May 7, 2020
Guest Blog

Starting the recovery with a long-term vision: 2030 Agenda

Charles Beaudry, for the Accélérer 2030 pour le Québec Consortium

The assistance programs announced by Ottawa and the provinces to alleviate the impacts of the COVID-19 crisis totalled $351 billion as of May 1, 2020. The substantial deficits created will be difficult to surmount and the costs will be borne by our children and grandchildren. Are we ensuring that the needs of future generations are being taken into account, so that the short-term recovery is based on a long-term view?


On September 25, 2015, the United Nations and its 193 Member States, including Canada, formally adopted the 17 Sustainable Development Goals (SDGs), also known as the 2030 Agenda. The SDGs recognize that ending poverty must go hand-in-hand with strategies that enhance economic growth and address a range of social needs, including education, health, social protection and employment opportunities, while combatting climate change and safeguarding the environment. The SDGs provide guidance and an international framework for measuring data to achieve a more sustainable future for all.

Accelerating the transition through measured and coordinated actions

This coming fall, the Government of Canada will publish the final version of its 2030 Agenda National Strategy, five years after its adoption at the UN. For its part, the Government of Québec, through the Ministry of the Environment and the Fight Against Climate Change, announced in March that its forthcoming sustainable development strategy will align with the 2030 Agenda. Québec’s Director of Public Health, Dr. Horacio Arruda, has already started this alignment and wears his 17 SDGs lapel pin during his daily news conferences.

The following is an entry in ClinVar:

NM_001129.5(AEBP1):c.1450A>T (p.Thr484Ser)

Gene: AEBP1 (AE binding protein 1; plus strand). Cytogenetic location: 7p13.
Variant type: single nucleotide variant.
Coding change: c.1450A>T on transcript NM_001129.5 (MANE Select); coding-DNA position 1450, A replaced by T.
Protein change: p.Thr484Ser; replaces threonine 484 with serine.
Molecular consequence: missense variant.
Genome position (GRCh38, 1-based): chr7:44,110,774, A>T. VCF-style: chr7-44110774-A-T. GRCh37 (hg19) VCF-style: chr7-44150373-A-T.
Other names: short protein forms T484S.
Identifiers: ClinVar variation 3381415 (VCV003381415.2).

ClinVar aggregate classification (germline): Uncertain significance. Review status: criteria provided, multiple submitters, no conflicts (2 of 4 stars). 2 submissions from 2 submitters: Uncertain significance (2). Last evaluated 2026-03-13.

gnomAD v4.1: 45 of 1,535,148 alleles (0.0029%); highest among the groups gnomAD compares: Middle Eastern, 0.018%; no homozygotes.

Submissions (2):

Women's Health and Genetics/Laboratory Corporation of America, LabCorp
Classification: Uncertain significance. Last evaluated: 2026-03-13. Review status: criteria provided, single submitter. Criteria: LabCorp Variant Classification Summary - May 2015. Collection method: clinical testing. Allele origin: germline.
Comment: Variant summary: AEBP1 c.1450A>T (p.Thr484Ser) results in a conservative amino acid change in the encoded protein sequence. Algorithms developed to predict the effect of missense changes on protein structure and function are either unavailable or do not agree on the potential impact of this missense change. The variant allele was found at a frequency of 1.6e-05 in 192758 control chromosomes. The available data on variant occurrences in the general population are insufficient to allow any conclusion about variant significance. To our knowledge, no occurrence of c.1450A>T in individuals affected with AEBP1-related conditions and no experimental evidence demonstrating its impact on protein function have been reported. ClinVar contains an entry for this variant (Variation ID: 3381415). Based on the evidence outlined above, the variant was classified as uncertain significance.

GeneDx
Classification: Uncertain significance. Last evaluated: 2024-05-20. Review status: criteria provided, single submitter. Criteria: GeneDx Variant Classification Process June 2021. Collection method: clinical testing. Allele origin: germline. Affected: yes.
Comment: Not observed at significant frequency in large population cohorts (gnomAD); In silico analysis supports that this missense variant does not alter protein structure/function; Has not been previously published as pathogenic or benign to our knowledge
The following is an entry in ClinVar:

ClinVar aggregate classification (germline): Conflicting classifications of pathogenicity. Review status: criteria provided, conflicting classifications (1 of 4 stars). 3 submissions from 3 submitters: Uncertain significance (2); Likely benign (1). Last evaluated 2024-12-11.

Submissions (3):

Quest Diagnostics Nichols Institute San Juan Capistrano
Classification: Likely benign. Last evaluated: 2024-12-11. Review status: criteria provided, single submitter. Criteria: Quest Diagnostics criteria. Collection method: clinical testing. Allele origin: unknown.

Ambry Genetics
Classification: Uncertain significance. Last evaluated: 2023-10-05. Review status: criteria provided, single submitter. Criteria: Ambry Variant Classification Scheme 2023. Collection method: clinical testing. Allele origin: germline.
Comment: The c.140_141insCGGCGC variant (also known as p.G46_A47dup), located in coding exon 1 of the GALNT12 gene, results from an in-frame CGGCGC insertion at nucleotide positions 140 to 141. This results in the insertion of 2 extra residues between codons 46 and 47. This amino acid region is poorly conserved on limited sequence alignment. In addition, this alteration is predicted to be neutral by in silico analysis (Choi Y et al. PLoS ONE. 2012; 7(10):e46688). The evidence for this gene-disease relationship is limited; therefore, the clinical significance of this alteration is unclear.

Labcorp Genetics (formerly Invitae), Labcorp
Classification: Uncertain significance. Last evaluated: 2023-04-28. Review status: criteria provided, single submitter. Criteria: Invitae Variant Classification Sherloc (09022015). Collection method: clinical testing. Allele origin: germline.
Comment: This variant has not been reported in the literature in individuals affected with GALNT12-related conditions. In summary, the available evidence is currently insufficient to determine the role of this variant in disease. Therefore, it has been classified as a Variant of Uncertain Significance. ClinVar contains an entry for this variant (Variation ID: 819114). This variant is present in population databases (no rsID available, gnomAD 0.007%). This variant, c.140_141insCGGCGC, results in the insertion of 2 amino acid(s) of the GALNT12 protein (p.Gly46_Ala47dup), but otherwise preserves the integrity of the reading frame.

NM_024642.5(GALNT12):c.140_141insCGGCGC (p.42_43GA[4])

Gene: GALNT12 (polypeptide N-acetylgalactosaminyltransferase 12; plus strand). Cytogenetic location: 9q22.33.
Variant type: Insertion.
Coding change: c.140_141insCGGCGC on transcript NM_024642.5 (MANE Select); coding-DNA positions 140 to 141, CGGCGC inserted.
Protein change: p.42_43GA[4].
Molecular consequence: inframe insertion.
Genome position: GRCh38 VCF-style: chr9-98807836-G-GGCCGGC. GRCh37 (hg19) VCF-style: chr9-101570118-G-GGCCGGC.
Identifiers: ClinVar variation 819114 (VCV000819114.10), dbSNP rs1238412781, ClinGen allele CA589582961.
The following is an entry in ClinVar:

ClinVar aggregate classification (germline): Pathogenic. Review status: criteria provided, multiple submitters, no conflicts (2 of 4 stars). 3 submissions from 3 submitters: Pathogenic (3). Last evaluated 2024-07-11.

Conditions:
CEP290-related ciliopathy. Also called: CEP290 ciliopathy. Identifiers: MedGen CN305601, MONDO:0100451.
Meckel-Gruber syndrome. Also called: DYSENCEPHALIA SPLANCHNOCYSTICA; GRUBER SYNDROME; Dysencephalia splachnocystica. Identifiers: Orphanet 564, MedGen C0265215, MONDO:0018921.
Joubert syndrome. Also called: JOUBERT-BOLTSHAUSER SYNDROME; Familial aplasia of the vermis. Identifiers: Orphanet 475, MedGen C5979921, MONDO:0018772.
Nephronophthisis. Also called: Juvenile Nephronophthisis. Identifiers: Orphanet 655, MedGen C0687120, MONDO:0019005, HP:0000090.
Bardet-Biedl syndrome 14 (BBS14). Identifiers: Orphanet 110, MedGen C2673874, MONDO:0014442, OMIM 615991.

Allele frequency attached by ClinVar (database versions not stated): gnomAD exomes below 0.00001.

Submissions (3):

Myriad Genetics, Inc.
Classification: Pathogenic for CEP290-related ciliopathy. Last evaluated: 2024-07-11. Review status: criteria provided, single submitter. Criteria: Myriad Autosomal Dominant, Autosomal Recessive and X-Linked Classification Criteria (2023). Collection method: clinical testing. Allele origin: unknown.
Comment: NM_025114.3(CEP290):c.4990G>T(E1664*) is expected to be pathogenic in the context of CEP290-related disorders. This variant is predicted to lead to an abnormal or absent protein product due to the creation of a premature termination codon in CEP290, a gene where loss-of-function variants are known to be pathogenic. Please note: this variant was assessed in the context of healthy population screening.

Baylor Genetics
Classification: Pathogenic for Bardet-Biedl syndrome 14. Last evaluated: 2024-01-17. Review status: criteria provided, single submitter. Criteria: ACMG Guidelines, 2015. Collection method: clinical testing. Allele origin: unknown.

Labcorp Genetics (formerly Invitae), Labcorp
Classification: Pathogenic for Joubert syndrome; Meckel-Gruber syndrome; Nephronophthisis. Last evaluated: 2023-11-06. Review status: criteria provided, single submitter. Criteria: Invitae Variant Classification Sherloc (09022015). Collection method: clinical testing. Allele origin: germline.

The crisis represents a unique moment to redefine our model.

The Accélérer 2030 pour le Québec Consortium proposes a cooperative approach of coordinated actions based on innovation and benefit-sharing. Its objective is to fast-track the adoption of the SDGs measurement framework in order to obtain a global view of needs and solutions for Québec’s sustainable transition. The Consortium will focus on four strategic areas to ensure that the efforts to create an ecosystem for SDGs complement each other: establish an inventory and data measurement; implement long-term structuring funding measures; ensure the concerted mobilization of networks; and promote citizen awareness.

Initially supported by the BMW Foundation Herbert Quandt and the GoodPlanet Foundation, two international foundations that have adopted the 17 SDGs framework, the Consortium and its founding members, including Philanthropic Foundations Canada, want to rapidly implement a new approach to systemic collaborations with Canadian foundations to ensure the long-term success of impactful solutions in Canada.

In concrete terms, the approach aims to test the collective deployment of philanthropic funds (Phase 1), both public and private, through an SDG covestment – not investment – technology platform. This platform will make it possible to support SDG projects with a long-term vision, by relying on a common international measurement framework and respecting the current constraints of private-foundation management and control.

What does this mean for philanthropy?

The advantage of SDGs is that all Philanthropic Foundations Canada members are already working on them. The idea is not to reinvent, but rather to use technology to link existing philanthropic practices to common goals and a shared framework for measuring the real effectiveness of large, medium and small foundations.

We did the exercise of aligning the five guiding principles outlined in Philanthropic Foundations Canada’s March 27, 2020, blog with the 2030 Agenda: